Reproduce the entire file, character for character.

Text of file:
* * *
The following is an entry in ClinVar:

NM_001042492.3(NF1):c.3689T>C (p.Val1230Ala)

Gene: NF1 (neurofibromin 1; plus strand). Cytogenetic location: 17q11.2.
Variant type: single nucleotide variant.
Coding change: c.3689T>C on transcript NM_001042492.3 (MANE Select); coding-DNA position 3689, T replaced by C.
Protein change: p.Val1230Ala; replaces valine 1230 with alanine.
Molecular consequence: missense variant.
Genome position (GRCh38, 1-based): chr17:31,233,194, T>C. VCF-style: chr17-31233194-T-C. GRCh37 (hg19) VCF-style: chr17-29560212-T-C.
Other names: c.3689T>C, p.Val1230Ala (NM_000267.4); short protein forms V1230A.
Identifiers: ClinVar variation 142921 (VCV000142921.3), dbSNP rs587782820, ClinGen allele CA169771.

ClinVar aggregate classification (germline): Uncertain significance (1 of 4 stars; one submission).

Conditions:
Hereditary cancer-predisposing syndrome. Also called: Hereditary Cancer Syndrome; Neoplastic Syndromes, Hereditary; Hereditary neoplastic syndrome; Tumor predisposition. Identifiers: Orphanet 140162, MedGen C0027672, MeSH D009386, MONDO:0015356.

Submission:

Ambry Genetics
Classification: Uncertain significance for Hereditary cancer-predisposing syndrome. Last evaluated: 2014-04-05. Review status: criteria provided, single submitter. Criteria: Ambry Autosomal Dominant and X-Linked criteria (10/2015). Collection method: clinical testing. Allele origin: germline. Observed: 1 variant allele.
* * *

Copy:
The following is an entry in ClinVar:

NM_001042492.3(NF1):c.3689T>C (p.Val1230Ala)

Gene: NF1 (neurofibromin 1; plus strand). Cytogenetic location: 17q11.2.
Variant type: single nucleotide variant.
Coding change: c.3689T>C on transcript NM_001042492.3 (MANE Select); coding-DNA position 3689, T replaced by C.
Protein change: p.Val1230Ala; replaces valine 1230 with alanine.
Molecular consequence: missense variant.
Genome position (GRCh38, 1-based): chr17:31,233,194, T>C. VCF-style: chr17-31233194-T-C. GRCh37 (hg19) VCF-style: chr17-29560212-T-C.
Other names: c.3689T>C, p.Val1230Ala (NM_000267.4); short protein forms V1230A.
Identifiers: ClinVar variation 142921 (VCV000142921.3), dbSNP rs587782820, ClinGen allele CA169771.

ClinVar aggregate classification (germline): Uncertain significance (1 of 4 stars; one submission).

Conditions:
Hereditary cancer-predisposing syndrome. Also called: Hereditary Cancer Syndrome; Neoplastic Syndromes, Hereditary; Hereditary neoplastic syndrome; Tumor predisposition. Identifiers: Orphanet 140162, MedGen C0027672, MeSH D009386, MONDO:0015356.

Submission:

Ambry Genetics
Classification: Uncertain significance for Hereditary cancer-predisposing syndrome. Last evaluated: 2014-04-05. Review status: criteria provided, single submitter. Criteria: Ambry Autosomal Dominant and X-Linked criteria (10/2015). Collection method: clinical testing. Allele origin: germline. Observed: 1 variant allele.